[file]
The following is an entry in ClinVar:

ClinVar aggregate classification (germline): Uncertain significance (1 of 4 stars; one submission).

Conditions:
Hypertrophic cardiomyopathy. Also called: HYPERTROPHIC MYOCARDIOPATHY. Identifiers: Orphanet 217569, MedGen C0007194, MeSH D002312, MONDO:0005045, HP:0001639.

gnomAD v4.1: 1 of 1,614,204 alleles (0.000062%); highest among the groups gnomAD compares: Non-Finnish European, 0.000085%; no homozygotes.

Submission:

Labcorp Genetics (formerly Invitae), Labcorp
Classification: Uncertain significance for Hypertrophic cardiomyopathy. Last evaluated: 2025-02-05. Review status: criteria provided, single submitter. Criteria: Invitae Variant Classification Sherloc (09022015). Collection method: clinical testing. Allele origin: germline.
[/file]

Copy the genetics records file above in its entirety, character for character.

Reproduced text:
The following is an entry in ClinVar:

ClinVar aggregate classification (germline): Uncertain significance (1 of 4 stars; one submission).

Conditions:
Hypertrophic cardiomyopathy. Also called: HYPERTROPHIC MYOCARDIOPATHY. Identifiers: Orphanet 217569, MedGen C0007194, MeSH D002312, MONDO:0005045, HP:0001639.

gnomAD v4.1: 1 of 1,614,204 alleles (0.000062%); highest among the groups gnomAD compares: Non-Finnish European, 0.000085%; no homozygotes.

Submission:

Labcorp Genetics (formerly Invitae), Labcorp
Classification: Uncertain significance for Hypertrophic cardiomyopathy. Last evaluated: 2025-02-05. Review status: criteria provided, single submitter. Criteria: Invitae Variant Classification Sherloc (09022015). Collection method: clinical testing. Allele origin: germline.